Some of the judicial activity is normal, said Barbara Davis, representative in Belgrade for the U.N. High Commissioner for Human Rights. There is often a rush of trials from November through January, she said, since prosecutors tend to prepare them in September and October after the summer break.

Yet the war in Kosovo and the opposition rallies that followed the end of the war have resulted in an enormous number of political trials. Hundreds of ethnic Albanians arrested last spring in Kosovo during NATO's bombing campaign are now being tried, mostly on charges of terrorism. A number of Serbian civilians, among them a journalist, a television technician and an icon painter, have recently gone on trial for undermining the authority of the state.

And now the authorities have begun prosecuting members of paramilitary groups, accusing them of committing war crimes, spying for the foreign governments, and threatening the life of the president.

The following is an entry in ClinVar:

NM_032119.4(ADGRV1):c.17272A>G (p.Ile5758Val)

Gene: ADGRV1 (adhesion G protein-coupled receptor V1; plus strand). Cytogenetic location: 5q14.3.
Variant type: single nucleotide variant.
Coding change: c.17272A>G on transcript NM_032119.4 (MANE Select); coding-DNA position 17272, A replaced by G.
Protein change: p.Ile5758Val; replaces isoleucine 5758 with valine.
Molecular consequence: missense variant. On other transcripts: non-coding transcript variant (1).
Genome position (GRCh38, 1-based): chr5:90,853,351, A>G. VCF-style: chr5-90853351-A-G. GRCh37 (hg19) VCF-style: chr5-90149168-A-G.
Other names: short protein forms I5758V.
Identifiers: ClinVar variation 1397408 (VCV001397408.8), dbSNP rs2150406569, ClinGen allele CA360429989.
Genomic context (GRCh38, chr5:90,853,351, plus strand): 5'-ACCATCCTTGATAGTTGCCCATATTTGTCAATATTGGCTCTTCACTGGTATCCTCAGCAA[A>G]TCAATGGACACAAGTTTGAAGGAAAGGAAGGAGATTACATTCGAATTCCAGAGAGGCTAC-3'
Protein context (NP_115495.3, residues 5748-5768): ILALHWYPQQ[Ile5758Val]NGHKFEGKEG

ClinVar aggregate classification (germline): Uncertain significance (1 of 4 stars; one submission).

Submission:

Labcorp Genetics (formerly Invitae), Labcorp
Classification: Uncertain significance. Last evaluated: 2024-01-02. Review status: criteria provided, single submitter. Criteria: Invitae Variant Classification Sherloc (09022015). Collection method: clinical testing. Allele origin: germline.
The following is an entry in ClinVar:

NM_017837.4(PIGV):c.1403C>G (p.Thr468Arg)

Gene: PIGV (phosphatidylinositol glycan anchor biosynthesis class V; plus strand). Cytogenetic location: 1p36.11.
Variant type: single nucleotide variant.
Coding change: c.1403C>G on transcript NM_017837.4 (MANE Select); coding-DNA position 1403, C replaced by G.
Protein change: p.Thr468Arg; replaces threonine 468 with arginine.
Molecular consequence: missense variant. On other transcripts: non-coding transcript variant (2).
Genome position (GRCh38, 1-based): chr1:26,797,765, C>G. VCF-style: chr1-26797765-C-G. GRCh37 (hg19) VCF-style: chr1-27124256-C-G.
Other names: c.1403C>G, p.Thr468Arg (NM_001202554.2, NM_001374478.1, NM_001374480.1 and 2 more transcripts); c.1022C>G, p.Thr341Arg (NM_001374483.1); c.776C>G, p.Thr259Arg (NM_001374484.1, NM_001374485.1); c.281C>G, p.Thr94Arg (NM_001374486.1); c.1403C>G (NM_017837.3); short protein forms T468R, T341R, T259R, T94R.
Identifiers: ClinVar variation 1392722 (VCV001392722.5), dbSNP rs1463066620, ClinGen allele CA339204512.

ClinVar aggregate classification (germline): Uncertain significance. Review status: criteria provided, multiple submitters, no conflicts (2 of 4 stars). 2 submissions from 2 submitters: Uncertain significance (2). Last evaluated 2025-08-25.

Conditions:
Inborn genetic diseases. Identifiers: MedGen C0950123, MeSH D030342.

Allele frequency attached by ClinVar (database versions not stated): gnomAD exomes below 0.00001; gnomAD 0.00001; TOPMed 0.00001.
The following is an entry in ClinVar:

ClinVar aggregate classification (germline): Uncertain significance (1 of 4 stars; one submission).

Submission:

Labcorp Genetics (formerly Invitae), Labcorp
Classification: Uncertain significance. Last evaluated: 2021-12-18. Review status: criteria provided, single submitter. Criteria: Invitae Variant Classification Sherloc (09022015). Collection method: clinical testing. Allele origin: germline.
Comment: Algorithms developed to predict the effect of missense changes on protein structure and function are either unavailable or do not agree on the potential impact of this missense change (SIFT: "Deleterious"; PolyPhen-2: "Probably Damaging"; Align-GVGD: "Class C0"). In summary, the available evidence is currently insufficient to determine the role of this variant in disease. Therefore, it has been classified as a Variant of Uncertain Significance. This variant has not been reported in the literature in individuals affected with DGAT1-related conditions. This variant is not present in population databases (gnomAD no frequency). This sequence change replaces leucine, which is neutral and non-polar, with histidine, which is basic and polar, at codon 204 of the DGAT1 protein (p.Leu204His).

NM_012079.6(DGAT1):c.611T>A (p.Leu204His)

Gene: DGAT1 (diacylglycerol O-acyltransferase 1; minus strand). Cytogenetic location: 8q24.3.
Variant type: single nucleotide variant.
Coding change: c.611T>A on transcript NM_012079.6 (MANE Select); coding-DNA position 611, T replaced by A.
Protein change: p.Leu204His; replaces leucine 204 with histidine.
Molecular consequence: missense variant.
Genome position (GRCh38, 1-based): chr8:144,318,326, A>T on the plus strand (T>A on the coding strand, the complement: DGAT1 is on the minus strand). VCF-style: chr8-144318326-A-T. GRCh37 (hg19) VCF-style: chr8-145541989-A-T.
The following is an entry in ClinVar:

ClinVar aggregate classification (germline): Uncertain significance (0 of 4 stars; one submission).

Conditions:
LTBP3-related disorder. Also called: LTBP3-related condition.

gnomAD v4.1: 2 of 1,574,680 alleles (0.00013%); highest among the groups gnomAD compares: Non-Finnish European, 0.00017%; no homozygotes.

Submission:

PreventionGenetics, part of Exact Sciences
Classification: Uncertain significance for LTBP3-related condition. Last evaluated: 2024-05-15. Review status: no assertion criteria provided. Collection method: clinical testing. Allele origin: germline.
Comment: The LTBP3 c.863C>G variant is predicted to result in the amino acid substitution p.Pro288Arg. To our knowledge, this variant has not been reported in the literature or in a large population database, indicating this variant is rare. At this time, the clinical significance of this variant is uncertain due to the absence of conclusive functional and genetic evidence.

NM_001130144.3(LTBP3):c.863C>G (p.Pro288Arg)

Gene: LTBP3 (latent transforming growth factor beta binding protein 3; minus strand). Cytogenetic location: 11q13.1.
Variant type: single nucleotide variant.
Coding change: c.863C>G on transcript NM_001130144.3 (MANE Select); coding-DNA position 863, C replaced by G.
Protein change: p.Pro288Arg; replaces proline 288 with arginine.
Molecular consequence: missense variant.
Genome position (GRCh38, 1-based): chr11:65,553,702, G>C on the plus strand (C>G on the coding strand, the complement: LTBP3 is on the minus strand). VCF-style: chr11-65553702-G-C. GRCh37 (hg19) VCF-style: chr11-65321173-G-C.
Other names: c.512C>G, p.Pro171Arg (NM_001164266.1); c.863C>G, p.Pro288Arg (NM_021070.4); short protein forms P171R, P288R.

The five men in the latest case, four from Serbia and one from Bosnia, were arrested more than two weeks ago and have yet to go on trial.

Two other cases will soon begin. In the town of Kraljevo, 12 men, described as mujahedeen, or Islamic fighters, are to be tried for terrorism and conspiracy against Yugoslavia. The men are said by the authorities to possess passports from Sweden, Norway, Egypt and Turkey, and to belong to a unit from Bosnia. They were arrested on Serbia's border with Macedonia last year.

A Serb man from Kosovo is also expected to go on trial soon in the town of Pozarevac. Boban Petkovic, 33, from Velika Hoca, is charged with killing three Albanian civilians. Another man, Djordje Simic, 21, is to be tried as an accomplice.